They show that spectral density for such an $$X(\mathbf{s})$$ is given by $S(\mathbf{k})=\frac{\phi^{2}}{(2 \pi)^{d}} \frac{\prod_{j=1}^{n_{2}}\left(b_{j}^{2}+\mathbf{k}^{\top} \mathbf{B}_{j} \mathbf{B}_{j}^{\top} \mathbf{k}\right)}{\prod_{j=1}^{n_{1}}\left(\kappa_{j}^{2}+\|\mathbf{k}\|^{2}\right)^{\alpha_{j}}}.$

Convolution representations

See stochastic convolution or pragmatically, assume Gaussianity and see Gaussian convolution processes.

Covariance representation

Suppose there is a linear SDE on domain $$\mathbb{R}^d$$ whose measure has the desired covariance structure, and ignore all questions of existence an convergence for now. We define terms of the driving noise $$\varepsilon$$ and a linear differential operator $$\mathcal{L}$$ such that $\mathcal{L}f(\mathbf{x})=\varepsilon(\mathbf{x}).$

Assume there is a Green’s function for the PDE, i.e. that for any $$\mathbf{s} \in\mathbb{R}^d$$ we may find a function $$G_\mathbf{s}(\mathbf{x})$$ such that $\mathcal{L}G_\mathbf{s}(\mathbf{x})=\delta_\mathbf{s}(\mathbf{x}).$

The solutions of the SDE, ignoring a whole bunch of existence stuff, are then given by the convolution of these Green’s functions with the driving noise, i.e. $$f(\mathbf{x}_p) \overset{\text{sorta}}{=}\int G_\mathbf{s}(\mathbf{x}_p)\varepsilon(\mathbf{s}) d \mathbf{s}.$$ We use this to find the covariance of the solutions in terms of inner products of these fundamental solutions. \begin{align*} k(\mathbf{x}_p, \mathbf{x}_q) &=\mathbb{E}[f(\mathbf{x}_p)f(\mathbf{x}_q)] \\ &=\mathbb{E}\left[\int G_\mathbf{s}(\mathbf{x}_p)\varepsilon(\mathbf{s}) d \mathbf{s} \int G_\mathbf{t}(\mathbf{x}_q)\varepsilon(\mathbf{t}) d \mathbf{t} \right] \\ &=\mathbb{E}\left[\iint G_\mathbf{s}(\mathbf{x}_p) G_\mathbf{t}(\mathbf{x}_q) \varepsilon(\mathbf{s}) \varepsilon(\mathbf{t}) d \mathbf{t} d \mathbf{s} \right] \\ &=\iint G_\mathbf{s}(\mathbf{x}_p) G_\mathbf{t}(\mathbf{x}_q) \mathbb{E}[\varepsilon(\mathbf{s}) \varepsilon(\mathbf{t})] d \mathbf{t} d \mathbf{s} \\ &=\iint G_\mathbf{s}(\mathbf{x}_p) G_\mathbf{t}(\mathbf{x}_q) \sigma^2_\varepsilon \delta_\mathbf{s} (\mathbf{t}) d \mathbf{t} d \mathbf{s} &\text{ whiteness}\\ &=\sigma^2_\varepsilon \int G_\mathbf{s}(\mathbf{x}_p) G_\mathbf{s}(\mathbf{x}_q) d \mathbf{s}\\ &=\sigma^2_\varepsilon \langle G_\cdot(\mathbf{x}_p), G_\cdot(\mathbf{x}_q)\rangle \end{align*}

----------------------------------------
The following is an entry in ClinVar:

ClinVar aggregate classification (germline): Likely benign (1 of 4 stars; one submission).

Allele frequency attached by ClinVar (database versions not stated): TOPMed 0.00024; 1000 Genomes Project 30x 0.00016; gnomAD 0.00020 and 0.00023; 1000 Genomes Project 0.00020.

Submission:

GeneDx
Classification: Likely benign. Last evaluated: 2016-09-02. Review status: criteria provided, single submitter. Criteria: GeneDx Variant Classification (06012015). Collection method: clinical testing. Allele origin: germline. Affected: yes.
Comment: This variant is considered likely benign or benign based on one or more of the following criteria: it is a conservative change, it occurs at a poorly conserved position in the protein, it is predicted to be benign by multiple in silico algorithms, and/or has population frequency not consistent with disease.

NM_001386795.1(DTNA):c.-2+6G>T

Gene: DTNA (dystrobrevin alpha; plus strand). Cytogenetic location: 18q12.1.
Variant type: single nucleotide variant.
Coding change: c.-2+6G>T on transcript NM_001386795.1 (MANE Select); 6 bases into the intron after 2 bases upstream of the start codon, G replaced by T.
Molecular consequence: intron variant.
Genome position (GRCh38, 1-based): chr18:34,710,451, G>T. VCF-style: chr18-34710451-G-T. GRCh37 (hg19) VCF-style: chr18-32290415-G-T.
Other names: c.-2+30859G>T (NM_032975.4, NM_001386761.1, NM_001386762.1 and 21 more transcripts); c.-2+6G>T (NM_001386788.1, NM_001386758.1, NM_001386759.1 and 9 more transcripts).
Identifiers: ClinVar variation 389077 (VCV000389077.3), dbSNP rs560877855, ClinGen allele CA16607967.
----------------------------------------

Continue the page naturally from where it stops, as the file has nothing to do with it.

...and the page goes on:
After that, the question is, given a Greens function can you produce a linear operator that realises it?

For example, the arc-cosine kernel of order $$1$$ corresponding to the ReLU is \begin{align*} k(\mathbf{x}_p, \mathbf{x}_q) &= \frac{\sigma_\varepsilon^2 \Vert \mathbf{x}_p \Vert \Vert \mathbf{x}_q \Vert }{2\pi} \Big( \sin |\theta| + \big(\pi - |\theta| \big) \cos\theta \Big) \end{align*} so for Green’s functions inducing this to exist we would want \begin{align} \int G_\mathbf{s}(\mathbf{x}_p) G_\mathbf{s}(\mathbf{x}_q) d \mathbf{s} &=\frac{\Vert \mathbf{x}_p \Vert \Vert \mathbf{x}_q \Vert }{2\pi} \Big( \sin |\theta| + \big(\pi - |\theta| \big) \cos\theta \Big) \end{align} For this to work we would need $$G_\mathbf{s}(\mathbf{x})\propto\Vert \mathbf{x} \Vert.$$